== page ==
Once you have clipped your rigs to your mainline, add your bait to the circle hooks. When using shrimp, just pierce the hook through the bait so that the barb of the hook is clear and visible out the opposite side. You are now ready to cast out into the surf.

Where to Cast

Aim your cast to the white water as the waves are receding. This will place your bait in the optimal trough or hole where the fish are hunting. Reel in any slack line so that you can feel the weight against the ocean floor with the rod tip. You can then place your rod into the holder and bait up your next line!

How To Surf Fish

Common Areas for Saltwater Surf Fishing

Now that we have brought up casting into a trough,  let's break that down a bit further and explain both the trough and why it is important.

  • Troughs
    Fish hide and hunt in these wave break troughs because they hold bait. These troughs are sandbars created by breaking waves. They make a natural channel where predatory fish can ambush their prey and subsequently provide a perfect place to cast your bait.
  • Points
    Fishing off points gives you, as an angler, the broadest range of casting. They also provide the furthest structure where deep water meets shallow, which provides you with the greatest chance to catch.
  • Inlets
    Calm water inlets are a good place to fish when the tide is low. Because the water is not very deep to begin with, the low tide forces fish to be more condensed into a smaller area. Predatory fish take advantage of feeding in these conditions, and anglers should take advantage of those fish for the same reasons.
  • Deep Shore Water
    Finding a shoreline where the water gets deep quickly, or instantly, in the case of a cliff, is usually a winning strategy. Fish love dramatic transitions. Fishing in deep water from shore allows you to target other species that are not typically found in the shallow waters along the beach.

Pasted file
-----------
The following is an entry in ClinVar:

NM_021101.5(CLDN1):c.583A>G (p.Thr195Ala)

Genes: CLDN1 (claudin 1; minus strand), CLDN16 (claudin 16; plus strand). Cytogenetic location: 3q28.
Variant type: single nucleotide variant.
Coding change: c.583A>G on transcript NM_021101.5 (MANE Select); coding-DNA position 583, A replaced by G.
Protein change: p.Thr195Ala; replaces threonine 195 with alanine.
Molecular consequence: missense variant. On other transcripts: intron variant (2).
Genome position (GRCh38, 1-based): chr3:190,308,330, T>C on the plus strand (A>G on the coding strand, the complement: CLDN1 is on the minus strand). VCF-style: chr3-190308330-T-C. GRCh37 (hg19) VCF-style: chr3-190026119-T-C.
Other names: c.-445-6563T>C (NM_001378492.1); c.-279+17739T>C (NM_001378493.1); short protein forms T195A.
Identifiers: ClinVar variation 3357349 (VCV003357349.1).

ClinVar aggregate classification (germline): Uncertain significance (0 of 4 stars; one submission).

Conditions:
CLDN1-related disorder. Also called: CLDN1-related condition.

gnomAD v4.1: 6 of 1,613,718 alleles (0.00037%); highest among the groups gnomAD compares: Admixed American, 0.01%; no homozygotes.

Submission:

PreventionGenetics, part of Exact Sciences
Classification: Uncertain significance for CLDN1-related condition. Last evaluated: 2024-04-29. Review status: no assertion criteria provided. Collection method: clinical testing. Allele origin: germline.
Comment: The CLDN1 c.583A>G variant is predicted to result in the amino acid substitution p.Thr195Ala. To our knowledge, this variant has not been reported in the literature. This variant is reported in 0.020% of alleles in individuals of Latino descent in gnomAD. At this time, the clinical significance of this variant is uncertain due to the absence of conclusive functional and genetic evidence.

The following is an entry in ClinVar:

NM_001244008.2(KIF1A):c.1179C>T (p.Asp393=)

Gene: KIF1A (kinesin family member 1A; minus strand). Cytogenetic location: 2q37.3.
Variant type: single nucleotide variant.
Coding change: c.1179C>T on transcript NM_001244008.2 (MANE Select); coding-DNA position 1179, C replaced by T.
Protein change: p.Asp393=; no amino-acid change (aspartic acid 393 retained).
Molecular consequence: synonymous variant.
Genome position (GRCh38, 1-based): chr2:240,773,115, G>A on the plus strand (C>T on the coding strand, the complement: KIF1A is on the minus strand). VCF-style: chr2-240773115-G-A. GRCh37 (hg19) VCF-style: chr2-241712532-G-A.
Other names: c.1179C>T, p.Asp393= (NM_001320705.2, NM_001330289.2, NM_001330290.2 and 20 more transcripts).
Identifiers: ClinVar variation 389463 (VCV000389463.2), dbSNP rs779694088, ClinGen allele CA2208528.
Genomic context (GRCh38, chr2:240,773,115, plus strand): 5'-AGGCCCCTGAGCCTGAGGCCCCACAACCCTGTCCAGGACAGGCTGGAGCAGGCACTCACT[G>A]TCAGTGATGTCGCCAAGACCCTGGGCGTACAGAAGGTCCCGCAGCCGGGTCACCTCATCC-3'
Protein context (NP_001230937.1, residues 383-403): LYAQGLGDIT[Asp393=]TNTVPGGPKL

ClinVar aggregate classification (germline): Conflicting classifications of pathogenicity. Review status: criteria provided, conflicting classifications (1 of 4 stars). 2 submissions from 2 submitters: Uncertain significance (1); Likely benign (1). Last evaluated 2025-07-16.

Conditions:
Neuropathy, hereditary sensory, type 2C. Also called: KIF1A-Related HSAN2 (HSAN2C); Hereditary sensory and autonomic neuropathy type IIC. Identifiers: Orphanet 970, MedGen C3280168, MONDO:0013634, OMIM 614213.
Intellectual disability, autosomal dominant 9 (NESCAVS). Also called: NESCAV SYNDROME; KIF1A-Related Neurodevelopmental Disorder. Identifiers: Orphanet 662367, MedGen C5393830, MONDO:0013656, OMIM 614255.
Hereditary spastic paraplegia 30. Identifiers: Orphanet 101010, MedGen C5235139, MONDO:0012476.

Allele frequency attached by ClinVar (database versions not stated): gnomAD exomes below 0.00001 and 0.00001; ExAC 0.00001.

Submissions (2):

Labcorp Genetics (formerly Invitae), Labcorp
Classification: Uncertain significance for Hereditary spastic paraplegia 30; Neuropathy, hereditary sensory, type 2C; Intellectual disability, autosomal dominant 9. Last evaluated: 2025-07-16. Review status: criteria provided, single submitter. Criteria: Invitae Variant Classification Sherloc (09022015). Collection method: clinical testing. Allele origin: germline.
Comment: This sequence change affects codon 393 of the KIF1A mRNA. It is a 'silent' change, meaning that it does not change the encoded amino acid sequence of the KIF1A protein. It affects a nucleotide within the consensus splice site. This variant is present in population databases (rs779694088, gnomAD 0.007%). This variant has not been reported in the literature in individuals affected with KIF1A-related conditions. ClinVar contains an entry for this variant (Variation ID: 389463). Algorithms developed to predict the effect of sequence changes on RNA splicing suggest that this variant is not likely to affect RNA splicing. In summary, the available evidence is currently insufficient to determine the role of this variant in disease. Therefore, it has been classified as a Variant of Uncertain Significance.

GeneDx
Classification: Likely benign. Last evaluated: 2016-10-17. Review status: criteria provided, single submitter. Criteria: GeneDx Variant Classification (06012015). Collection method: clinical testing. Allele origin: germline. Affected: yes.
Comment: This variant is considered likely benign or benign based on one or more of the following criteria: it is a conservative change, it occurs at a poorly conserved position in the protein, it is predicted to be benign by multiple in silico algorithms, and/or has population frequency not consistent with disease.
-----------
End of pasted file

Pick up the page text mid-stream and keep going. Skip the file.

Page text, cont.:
• Colliding Waves
    Anytime you find colliding waves or currents, try to cast your bait into them. These collision areas stir up bait and forage that attract larger fish. By positioning your bait in these areas where fish naturally feed, you will have a better chance of getting a bite than you would be casting into a structureless, baitless area.
  • Saltwater Weed Beds
    Structure and weeds are known to hold ambush predators underwater. If you can position your bait on either the far or close side of a weed bed, the chances of a fish darting out of those weeds to grab your bait are in your favor.

What Types of Fish Can You Catch Surf Fishing?

Like any other type of fishing, finding the fish is the most important step. For surf fishing on the East Coast of the United States, there are not many places better than Myrtle Beach, South Carolina. This location is special because it has the perfect habitat and water temperatures for tons of different fish species. Because of its geographical location, you can catch both cold water fish and tropical fish from the same beautiful beach. We can look into some of the specific species and methods of fishing for them below

Catching Spanish Mackerel Fish

Spanish mackerel surf fishing tips vary. Some use bait like sardines to fish for "Spaniards," but I find the best way is to cast spoons out into the schools when you see them swimming close to the shore. Fast casting and retrieving usually gives you a great shot at landing multiple fish quickly, on light gear.